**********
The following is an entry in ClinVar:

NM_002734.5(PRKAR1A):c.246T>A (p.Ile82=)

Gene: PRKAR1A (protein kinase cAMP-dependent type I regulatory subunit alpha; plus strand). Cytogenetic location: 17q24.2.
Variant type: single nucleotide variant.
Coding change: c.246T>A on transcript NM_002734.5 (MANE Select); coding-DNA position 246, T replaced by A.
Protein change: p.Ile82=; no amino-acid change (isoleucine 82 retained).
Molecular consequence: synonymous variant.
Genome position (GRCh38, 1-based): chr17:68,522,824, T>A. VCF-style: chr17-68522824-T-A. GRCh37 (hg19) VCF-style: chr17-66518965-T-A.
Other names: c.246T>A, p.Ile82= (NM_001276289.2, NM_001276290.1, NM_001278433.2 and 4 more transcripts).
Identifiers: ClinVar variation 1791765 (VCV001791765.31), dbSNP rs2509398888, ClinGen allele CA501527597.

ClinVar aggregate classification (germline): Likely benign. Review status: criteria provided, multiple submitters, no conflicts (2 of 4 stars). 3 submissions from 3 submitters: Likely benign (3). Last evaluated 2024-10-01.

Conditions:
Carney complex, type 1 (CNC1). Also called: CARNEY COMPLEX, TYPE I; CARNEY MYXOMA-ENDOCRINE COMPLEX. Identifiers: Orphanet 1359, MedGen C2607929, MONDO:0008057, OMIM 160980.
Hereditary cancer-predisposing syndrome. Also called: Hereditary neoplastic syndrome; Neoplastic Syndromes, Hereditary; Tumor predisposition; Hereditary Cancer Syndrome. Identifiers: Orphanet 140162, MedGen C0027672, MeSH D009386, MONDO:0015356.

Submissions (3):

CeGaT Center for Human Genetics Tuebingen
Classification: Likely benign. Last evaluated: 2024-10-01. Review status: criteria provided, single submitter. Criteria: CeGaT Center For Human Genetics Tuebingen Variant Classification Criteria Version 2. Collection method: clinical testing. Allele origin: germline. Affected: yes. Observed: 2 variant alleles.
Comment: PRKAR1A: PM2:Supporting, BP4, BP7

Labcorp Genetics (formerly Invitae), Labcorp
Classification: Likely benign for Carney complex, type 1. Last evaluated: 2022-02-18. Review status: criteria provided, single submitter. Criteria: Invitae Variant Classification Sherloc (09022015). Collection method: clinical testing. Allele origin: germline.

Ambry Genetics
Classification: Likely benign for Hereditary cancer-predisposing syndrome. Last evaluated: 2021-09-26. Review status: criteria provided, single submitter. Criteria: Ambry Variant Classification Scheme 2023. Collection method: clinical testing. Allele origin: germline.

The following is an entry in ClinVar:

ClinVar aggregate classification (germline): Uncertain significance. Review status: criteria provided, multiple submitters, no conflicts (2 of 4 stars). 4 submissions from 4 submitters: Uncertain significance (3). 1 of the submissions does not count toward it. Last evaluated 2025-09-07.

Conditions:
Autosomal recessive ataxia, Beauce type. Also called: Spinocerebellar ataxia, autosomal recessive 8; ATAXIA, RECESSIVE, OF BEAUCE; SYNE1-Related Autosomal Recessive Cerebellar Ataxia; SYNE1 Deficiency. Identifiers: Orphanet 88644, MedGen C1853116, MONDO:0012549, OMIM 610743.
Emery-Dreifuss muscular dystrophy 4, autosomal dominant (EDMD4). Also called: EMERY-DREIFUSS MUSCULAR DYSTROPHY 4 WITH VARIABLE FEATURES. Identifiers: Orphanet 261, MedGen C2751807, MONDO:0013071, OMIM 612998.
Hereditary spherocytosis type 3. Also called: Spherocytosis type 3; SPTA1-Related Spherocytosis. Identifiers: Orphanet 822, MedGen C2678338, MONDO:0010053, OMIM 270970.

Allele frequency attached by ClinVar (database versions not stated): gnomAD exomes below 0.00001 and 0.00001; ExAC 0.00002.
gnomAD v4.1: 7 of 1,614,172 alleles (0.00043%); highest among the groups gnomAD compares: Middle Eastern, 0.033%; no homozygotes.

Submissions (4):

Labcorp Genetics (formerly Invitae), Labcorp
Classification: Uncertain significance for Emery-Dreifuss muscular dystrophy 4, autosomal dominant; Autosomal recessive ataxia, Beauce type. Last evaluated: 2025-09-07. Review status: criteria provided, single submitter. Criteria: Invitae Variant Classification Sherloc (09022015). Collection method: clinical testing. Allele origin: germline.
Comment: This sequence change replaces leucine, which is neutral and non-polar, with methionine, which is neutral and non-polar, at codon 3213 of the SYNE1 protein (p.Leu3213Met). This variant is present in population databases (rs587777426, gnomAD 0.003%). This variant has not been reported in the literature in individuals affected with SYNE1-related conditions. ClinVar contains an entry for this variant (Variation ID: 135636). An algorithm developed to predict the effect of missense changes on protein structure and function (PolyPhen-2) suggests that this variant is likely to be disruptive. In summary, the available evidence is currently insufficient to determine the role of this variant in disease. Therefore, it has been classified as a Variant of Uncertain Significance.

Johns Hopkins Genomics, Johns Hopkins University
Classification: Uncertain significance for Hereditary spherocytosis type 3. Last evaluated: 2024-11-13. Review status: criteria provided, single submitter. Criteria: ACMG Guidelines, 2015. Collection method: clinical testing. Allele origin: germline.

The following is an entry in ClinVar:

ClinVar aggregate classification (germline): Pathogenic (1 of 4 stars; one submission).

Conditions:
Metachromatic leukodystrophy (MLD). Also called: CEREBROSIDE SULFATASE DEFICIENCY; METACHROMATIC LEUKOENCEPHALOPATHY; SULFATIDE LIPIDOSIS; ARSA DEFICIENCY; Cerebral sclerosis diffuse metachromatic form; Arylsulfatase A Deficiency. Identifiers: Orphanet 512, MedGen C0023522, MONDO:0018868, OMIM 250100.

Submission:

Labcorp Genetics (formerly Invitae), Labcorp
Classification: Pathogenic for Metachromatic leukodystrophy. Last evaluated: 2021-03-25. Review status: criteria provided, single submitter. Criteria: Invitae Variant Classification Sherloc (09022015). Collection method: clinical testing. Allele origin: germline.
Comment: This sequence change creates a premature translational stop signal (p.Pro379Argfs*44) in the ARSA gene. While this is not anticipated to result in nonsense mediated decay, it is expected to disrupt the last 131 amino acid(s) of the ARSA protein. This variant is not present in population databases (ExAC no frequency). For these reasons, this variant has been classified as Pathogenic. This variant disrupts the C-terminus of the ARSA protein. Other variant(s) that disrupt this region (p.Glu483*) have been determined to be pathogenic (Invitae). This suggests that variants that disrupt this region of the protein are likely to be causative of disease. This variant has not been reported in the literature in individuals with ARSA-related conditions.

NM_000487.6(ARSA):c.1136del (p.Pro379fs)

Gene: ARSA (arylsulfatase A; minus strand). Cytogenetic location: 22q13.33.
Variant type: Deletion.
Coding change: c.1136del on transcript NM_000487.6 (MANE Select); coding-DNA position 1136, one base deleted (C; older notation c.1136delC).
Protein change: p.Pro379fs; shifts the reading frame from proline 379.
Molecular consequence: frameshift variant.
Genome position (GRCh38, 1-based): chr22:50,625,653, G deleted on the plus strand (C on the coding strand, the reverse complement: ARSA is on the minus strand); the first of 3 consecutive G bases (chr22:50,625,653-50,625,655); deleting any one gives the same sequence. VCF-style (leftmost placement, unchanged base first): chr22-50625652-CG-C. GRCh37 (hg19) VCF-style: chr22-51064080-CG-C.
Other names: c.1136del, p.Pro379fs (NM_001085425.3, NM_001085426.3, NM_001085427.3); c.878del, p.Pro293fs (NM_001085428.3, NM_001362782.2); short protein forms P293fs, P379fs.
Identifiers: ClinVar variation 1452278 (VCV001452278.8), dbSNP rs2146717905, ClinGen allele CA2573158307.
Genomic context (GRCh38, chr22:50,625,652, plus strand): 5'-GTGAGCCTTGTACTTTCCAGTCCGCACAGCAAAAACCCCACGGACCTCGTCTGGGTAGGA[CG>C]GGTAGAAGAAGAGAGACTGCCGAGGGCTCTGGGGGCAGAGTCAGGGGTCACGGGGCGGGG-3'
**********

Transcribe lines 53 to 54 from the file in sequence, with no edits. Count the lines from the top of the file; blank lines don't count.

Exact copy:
Identifiers: ClinVar variation 1452278 (VCV001452278.8), dbSNP rs2146717905, ClinGen allele CA2573158307.
Genomic context (GRCh38, chr22:50,625,652, plus strand): 5'-GTGAGCCTTGTACTTTCCAGTCCGCACAGCAAAAACCCCACGGACCTCGTCTGGGTAGGA[CG>C]GGTAGAAGAAGAGAGACTGCCGAGGGCTCTGGGGGCAGAGTCAGGGGTCACGGGGCGGGG-3'